Upbeat Bush Vows To Use Political Capital On Social Security, Tax Reform
President Bush yesterday faced the White House press corps in what at least one observer called "his best press conference. . .ever." Bush, according to the New York Times, was "relaxed, almost jovial, as he needled the press corps and then reminded his viewers more than once that in his mind 'results really do matter' and that he views the 51 percent majority he won Tuesday as a license to legislate." The President covered a wide variety of topics, including Social Security, Iraq, and the role of faith in government, and he pledge to use his "political capital" to accomplish his goals. However, the President never explicitly claimed to have a "mandate," and continued to reach out to Democrats.
ABC World News Tonight reported Bush "feels people have embraced his point of view and he will tell the Congress as much." ABC added Bush "says he believes he has been given a mandate to act," and quoted Bush saying: "I earned capital in the campaign, political capital, and now I intend to spend it. It is my style." ABC added, "What Mr. Bush will spend it on is clear. The big item on the domestic agenda," Social Security. The CBS Evening News reported Bush "did not use the word 'mandate,' but. . .the President made it clear that as he sees it, he has one." CBS added Bush will "bet some of his political capital on plans to reform the tax system and create private accounts for Social Security." NBC Nightly News reported Bush's "second-term domestic agenda is expansive, extending education reform by imposing new accountability standards on high schools, making permanent the tax cuts passed during his first term and a broader effort to revamp the tax code. . .confronting the glut of what Mr. Bush calls junk personal injury lawsuits, and social security reform which would let younger workers create private savings accounts." CNN's Inside Politics reported that Bush "made crystal clear that he believes he has a mandate and that he will go ahead with a domestic legislative agenda that will immediately test that bipartisan spirit the president says he certainly hopes for." In a front-page story, the Washington Post reports, "In both words and tone, Bush conveyed exceptional self-assurance as he jauntily parried with reporters and served notice that he expects Congress to move with dispatch on his agenda." The Los Angeles Times reports Bush "gave a bow toward bipartisanship, but said his election victory had given him political muscle that he intended to exercise in a second term." Bloomberg reports Bush, "re-elected by the narrowest popular-vote margin for an incumbent since Woodrow Wilson in 1916, may pursue an agenda worthy of a landslide winner." The Los Angeles Times reports, "Bush is staking out difficult goals for his second term," and "if he accomplishes everything he committed himself to on Thursday, he could claim a place alongside Ronald Reagan the president he cites as a model, more than his own father in reshaping government policy to conservative design."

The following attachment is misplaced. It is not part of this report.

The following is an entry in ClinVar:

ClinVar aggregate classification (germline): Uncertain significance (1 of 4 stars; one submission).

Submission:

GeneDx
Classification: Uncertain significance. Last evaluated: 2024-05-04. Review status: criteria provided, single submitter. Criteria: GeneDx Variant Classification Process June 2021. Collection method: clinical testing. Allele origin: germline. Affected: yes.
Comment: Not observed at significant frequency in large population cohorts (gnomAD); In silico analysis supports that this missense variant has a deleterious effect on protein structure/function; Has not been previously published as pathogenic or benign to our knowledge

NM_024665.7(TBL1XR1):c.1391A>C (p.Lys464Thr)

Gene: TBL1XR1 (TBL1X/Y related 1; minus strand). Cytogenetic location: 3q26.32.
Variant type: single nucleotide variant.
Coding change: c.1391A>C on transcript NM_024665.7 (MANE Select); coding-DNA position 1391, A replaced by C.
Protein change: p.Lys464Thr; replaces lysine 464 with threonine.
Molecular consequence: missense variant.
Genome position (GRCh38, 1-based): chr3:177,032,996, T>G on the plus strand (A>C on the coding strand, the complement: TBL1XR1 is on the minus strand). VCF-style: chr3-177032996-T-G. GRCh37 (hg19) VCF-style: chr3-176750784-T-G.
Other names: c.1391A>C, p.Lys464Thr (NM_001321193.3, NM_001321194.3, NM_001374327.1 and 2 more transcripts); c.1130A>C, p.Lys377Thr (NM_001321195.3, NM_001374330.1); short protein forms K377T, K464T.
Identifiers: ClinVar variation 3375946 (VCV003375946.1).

The AP reports, "Capping medical malpractice limits. . .will be one of his first proposals because it 'had been debated and got thwarted a couple of times,' the president said."
USA Today reports that when "asked about reports of an imminent assault on Fallujah, Bush said Iraqi insurgents 'must be defeated.'"
The Wall Street Journal reports Bush's "remarks helped propel the Dow Jones Industrial Average to its biggest one-day gain in more than a year."
In a front-page story, the New York Times reports, "Bush gave no indication of how he would balance pressure from the evangelical Christians who played an important role in winning his re-election and his stated desire to reduce the nation's partisan tensions."